On the Rocks

Maine Home, Pemaquid

A family tradition endures on the Pemaquid Peninsula.

By Meadow Rue Merrill
Photographed by Cait Bourgault

From our July 2016 issue.

[dropcap letter=”F”]rom the deck of her cottage perched on the rocks high above Muscongus Bay in the village of New Harbor, Jinny McMillan can see waves breaking on nearby Little Island and the watery haze of Monhegan 10 miles away. “You can’t get any closer to the ocean than this,” says Jinny, who’s been vacationing on the Pemaquid Peninsula, south of Damariscotta, since childhood. “In the 40 years I’ve been coming here, little has changed. New Harbor is still very undiscovered.”

For many years, the Illinois resident and her late husband, Harry, followed her parents’ tradition of renting a Pemaquid summerhouse. “When we would pack up and leave, no one — not Harry, not our kids — would say anything. It was that emotional,” Jinny says. “Maine pulls at your heartstrings and instills in you a longing to come back.”

Maine Home
The couch inside may be more comfortable than the one outside (below), but it’s hard to beat the stone sofa’s view of the water.

The pull was so strong that in 1994 she and Harry decided to buy a place of their own. After a few days’ search, they settled on the Muscongus Bay cottage. “It was in terrible disrepair,” she recalls, “but the view was extraordinary.”

The McMillans hired an architect to design a small addition with a second bathroom and enlarged guest bedroom. They nixed the attic in favor of a vaulted ceiling with rough-hewn beams. They covered the walls and cabinet with white-washed bead board and installed tinted blue glass in the windows to complement the setting. “It’s very soothing,” Jinny says.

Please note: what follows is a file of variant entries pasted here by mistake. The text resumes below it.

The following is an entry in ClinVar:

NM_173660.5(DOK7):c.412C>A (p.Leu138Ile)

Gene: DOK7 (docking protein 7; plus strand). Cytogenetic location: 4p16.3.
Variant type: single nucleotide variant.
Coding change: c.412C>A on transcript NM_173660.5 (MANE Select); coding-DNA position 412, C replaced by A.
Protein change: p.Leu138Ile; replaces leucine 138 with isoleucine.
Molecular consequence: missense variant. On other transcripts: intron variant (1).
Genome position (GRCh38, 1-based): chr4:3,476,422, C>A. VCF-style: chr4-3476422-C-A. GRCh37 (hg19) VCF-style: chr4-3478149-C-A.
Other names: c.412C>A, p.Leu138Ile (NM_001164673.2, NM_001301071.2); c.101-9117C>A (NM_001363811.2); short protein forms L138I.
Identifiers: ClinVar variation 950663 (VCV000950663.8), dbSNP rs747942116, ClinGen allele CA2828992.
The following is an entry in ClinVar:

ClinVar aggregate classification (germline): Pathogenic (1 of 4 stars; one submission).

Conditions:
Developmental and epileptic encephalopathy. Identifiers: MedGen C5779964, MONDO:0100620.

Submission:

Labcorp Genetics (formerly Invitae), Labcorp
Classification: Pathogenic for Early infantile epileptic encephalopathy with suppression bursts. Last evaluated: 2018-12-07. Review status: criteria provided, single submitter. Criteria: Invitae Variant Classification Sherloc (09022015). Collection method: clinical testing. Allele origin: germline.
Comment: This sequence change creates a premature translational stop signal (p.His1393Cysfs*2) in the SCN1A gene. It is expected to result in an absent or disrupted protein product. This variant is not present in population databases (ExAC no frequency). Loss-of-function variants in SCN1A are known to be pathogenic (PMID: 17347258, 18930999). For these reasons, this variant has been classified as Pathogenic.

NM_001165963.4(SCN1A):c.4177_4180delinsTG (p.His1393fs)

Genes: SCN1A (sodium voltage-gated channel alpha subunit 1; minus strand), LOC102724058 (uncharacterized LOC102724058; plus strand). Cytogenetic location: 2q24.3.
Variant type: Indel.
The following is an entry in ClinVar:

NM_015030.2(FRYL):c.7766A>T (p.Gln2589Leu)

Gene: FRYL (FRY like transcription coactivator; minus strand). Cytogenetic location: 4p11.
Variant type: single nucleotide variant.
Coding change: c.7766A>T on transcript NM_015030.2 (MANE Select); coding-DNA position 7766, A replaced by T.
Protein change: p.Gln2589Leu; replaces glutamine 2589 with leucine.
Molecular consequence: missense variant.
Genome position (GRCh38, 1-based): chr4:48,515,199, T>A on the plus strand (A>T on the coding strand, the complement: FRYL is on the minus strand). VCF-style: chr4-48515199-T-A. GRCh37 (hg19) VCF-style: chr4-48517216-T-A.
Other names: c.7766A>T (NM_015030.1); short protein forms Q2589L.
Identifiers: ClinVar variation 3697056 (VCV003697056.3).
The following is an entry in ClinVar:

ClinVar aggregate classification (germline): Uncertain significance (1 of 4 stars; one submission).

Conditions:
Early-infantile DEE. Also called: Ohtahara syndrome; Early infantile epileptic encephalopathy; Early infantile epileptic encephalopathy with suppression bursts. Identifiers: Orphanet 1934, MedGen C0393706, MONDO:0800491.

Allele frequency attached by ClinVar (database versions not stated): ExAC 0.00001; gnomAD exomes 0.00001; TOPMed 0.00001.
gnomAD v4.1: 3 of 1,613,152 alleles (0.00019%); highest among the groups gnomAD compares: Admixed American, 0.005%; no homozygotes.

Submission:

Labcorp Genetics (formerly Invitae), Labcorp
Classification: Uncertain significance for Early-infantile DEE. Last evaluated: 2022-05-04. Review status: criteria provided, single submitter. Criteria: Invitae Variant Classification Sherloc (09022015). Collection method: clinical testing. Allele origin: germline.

Jinny, who has a retail background in design and home furnishings, has outfitted her 1,000-square-foot cottage with antiques, many purchased at the nearby Nobleboro Antique Exchange. Her affinity for the ocean is evident, from a hand-carved whale mounted on a beam above the dining table to collections of shells and model boats scattered about the house. A print of The Fog Warning, Winslow Homer’s painting of a fisherman rowing in a choppy sea, hangs above the sofa (the original was painted at Homer’s Prout’s Neck studio). “Everything in here is related to Maine,” she says.

The rambling gardens, lush with shrubs and perennials like hostas, hydrangea, cranesbill geraniums, silver mound, and ferns, are the handiwork of Kahren Hayward, of Snug Harbor Homes Gardening in nearby Waldoboro. Rugosa roses and sumac tumble down the shore ledges. Succulent sedums topped by starry pink flowers creep between the cracks of the oceanside patio, where Jinny likes to sit on the granite couch with her morning coffee and sip wine at sunset with friends.

Although Harry passed away in 1999, a month shy of the cottage’s completion, Jinny has since found comfort in the companionship of the sea. “Every morning I get up and lift up the shades, and I can’t imagine that I get to be part of this.”

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